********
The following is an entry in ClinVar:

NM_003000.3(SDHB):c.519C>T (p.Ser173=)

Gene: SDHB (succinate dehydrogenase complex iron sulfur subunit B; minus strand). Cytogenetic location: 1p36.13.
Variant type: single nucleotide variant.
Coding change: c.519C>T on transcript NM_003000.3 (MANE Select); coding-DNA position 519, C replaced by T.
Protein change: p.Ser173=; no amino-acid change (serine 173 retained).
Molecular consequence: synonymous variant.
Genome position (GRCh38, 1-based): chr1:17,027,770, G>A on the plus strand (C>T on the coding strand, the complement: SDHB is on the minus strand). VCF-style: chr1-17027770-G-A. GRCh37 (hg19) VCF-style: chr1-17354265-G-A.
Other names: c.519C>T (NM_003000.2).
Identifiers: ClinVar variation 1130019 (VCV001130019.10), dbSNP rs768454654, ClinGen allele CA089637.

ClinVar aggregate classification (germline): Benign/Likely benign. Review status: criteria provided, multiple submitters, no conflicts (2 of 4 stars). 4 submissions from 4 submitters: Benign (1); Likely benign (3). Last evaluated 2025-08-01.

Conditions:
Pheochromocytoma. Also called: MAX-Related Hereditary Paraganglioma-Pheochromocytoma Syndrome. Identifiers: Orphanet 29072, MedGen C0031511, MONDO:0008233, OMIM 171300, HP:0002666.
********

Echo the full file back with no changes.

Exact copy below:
The following is an entry in ClinVar:

NM_003000.3(SDHB):c.519C>T (p.Ser173=)

Gene: SDHB (succinate dehydrogenase complex iron sulfur subunit B; minus strand). Cytogenetic location: 1p36.13.
Variant type: single nucleotide variant.
Coding change: c.519C>T on transcript NM_003000.3 (MANE Select); coding-DNA position 519, C replaced by T.
Protein change: p.Ser173=; no amino-acid change (serine 173 retained).
Molecular consequence: synonymous variant.
Genome position (GRCh38, 1-based): chr1:17,027,770, G>A on the plus strand (C>T on the coding strand, the complement: SDHB is on the minus strand). VCF-style: chr1-17027770-G-A. GRCh37 (hg19) VCF-style: chr1-17354265-G-A.
Other names: c.519C>T (NM_003000.2).
Identifiers: ClinVar variation 1130019 (VCV001130019.10), dbSNP rs768454654, ClinGen allele CA089637.

ClinVar aggregate classification (germline): Benign/Likely benign. Review status: criteria provided, multiple submitters, no conflicts (2 of 4 stars). 4 submissions from 4 submitters: Benign (1); Likely benign (3). Last evaluated 2025-08-01.

Conditions:
Pheochromocytoma. Also called: MAX-Related Hereditary Paraganglioma-Pheochromocytoma Syndrome. Identifiers: Orphanet 29072, MedGen C0031511, MONDO:0008233, OMIM 171300, HP:0002666.